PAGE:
Evaluating Systematic Reviews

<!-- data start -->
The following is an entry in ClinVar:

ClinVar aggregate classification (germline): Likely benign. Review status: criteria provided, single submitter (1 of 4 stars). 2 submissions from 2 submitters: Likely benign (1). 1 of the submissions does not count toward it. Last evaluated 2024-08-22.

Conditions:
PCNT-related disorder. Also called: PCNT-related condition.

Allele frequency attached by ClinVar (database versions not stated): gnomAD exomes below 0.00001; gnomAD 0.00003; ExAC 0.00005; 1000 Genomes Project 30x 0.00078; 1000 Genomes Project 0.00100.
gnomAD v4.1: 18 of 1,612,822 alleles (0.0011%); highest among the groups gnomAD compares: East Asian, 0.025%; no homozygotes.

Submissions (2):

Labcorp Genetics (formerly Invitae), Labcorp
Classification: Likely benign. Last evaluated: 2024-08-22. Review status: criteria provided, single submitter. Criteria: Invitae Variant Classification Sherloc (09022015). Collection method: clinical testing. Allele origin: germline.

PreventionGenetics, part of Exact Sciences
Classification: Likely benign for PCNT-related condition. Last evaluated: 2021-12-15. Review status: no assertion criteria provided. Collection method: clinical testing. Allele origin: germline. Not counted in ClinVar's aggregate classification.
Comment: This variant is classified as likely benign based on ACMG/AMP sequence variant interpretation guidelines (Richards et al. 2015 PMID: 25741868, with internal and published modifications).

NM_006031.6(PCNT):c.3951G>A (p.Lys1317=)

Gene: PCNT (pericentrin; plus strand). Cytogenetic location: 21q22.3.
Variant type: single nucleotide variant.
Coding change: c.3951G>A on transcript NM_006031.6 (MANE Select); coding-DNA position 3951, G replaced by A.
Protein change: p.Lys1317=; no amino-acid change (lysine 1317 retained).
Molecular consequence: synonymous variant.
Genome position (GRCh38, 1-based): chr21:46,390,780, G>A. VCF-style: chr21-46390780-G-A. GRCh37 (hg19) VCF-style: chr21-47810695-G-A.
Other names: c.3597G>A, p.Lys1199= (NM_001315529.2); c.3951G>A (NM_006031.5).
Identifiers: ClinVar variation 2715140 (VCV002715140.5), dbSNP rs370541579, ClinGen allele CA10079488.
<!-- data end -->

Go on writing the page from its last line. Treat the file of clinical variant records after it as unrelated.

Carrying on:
The quality and usefulness of systematic reviews relies upon the design and quality of the included studies. In one systematic review on the efficacy of splints for temporomandibular joint dysfunction, the overall risk of bias was mostly high.10Zhang C, Wu J-Y, Deng D-L, He B-Y, Tao Y, Niu Y-M, Deng M-H. Efficacy of splint therapy for the management of temporomandibular disorders: a meta-analysis. Oncotarget 2016;7(51):84043-53. For all 13 studies, the risk of bias was high for blinding of participants and outcome assessment, and low for selective reporting and incomplete outcome data. For other categories, the risk of bias was ‘unclear, low or high.’ In addition, different types of splints were evaluated across studies and there were issues with follow-up. In other systematic reviews, study limitations impacted evaluation of the risks and benefits of artificial sweeteners.8Romo-Romo A, Aguilar-Salinas CA, Brito-Córdova GX, Gómez Díaz RA, Vilchis Valentín D, Almeda-Valdes P. Effects of the non-nutritive sweeteners on glucose metabolism and appetite regulating hormones: Systematic review of observational prospective studies and clinical trials. PLoS ONE 2016;11(8):e0161264.,11Johnson RK, Lichtenstein AH, Anderson CAM, Carson JA, Després JP, Hu FB, et al. Low-calorie sweetened beverages and cardiometabolic health: a science advisory from the American Heart Association. Circulation 2018;138:e126-40.,12Pereira MA. Sugar-sweetened and artificially-sweetened beverages in relation to obesity risk 1–3. Adv Nutr 2014;5:797-808.,13Lohner SI, Küllenberg de Gaudry D, Sommer H, Meerpohl JJ. Association between intake of non-sugar sweeteners and health outcomes: systematic review and meta-analyses of randomised and non-randomised controlled trials and observational studies. Br Med J 2019;364:k4718. doi: https://doi.org/10.1136/bmj. Outcomes on disease risk were conflicting, and studies were also heterogeneous for methodology, sample size, duration, scope, and identification or consideration of bias and confounding factors. In reviews of studies on or involving diagnostic testing, the use of different indices across studies with varying levels of sensitivity (false negatives) and specificity (false positives) is an example of a confounder, again limiting the usefulness of systematic review outcomes.14Lechien JR, Chiesa-Estomba CM, Calvo Henriquez C, Mouawad F, Ristagno C, Barillari MR, et al. Laryngopharyngeal reflux, gastroesophageal reflux and dental disorders: A systematic review. PLoS ONE 2020;15(8):e0237581. ,15Senneby A, Mejàre I, Sahlin NE, Svensäter G, Rohlin M. Diagnostic accuracy of different caries risk assessment methods. A systematic review. J Dent 2015;43(12):1385-93.